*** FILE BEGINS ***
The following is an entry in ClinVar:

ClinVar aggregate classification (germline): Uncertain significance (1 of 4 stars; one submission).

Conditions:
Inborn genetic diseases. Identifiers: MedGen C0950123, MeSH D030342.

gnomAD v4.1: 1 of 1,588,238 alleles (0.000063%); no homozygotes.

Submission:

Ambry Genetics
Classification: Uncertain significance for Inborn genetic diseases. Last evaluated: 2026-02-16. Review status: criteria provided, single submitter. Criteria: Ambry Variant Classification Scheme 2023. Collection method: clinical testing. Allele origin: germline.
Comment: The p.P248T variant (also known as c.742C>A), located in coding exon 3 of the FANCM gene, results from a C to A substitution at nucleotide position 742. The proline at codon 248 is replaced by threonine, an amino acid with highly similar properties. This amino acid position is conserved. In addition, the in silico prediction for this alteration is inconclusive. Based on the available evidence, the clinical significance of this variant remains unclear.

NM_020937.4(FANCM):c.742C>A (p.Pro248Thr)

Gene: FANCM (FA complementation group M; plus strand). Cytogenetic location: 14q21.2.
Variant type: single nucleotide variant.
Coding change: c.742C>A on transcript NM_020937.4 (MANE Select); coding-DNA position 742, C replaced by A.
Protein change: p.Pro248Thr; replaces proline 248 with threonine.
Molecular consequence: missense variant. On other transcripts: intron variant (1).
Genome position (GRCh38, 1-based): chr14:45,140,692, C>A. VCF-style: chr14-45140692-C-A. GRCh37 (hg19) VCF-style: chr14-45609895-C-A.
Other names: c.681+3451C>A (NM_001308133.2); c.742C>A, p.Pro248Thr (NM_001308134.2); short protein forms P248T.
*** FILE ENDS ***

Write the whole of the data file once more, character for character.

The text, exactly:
The following is an entry in ClinVar:

ClinVar aggregate classification (germline): Uncertain significance (1 of 4 stars; one submission).

Conditions:
Inborn genetic diseases. Identifiers: MedGen C0950123, MeSH D030342.

gnomAD v4.1: 1 of 1,588,238 alleles (0.000063%); no homozygotes.

Submission:

Ambry Genetics
Classification: Uncertain significance for Inborn genetic diseases. Last evaluated: 2026-02-16. Review status: criteria provided, single submitter. Criteria: Ambry Variant Classification Scheme 2023. Collection method: clinical testing. Allele origin: germline.
Comment: The p.P248T variant (also known as c.742C>A), located in coding exon 3 of the FANCM gene, results from a C to A substitution at nucleotide position 742. The proline at codon 248 is replaced by threonine, an amino acid with highly similar properties. This amino acid position is conserved. In addition, the in silico prediction for this alteration is inconclusive. Based on the available evidence, the clinical significance of this variant remains unclear.

NM_020937.4(FANCM):c.742C>A (p.Pro248Thr)

Gene: FANCM (FA complementation group M; plus strand). Cytogenetic location: 14q21.2.
Variant type: single nucleotide variant.
Coding change: c.742C>A on transcript NM_020937.4 (MANE Select); coding-DNA position 742, C replaced by A.
Protein change: p.Pro248Thr; replaces proline 248 with threonine.
Molecular consequence: missense variant. On other transcripts: intron variant (1).
Genome position (GRCh38, 1-based): chr14:45,140,692, C>A. VCF-style: chr14-45140692-C-A. GRCh37 (hg19) VCF-style: chr14-45609895-C-A.
Other names: c.681+3451C>A (NM_001308133.2); c.742C>A, p.Pro248Thr (NM_001308134.2); short protein forms P248T.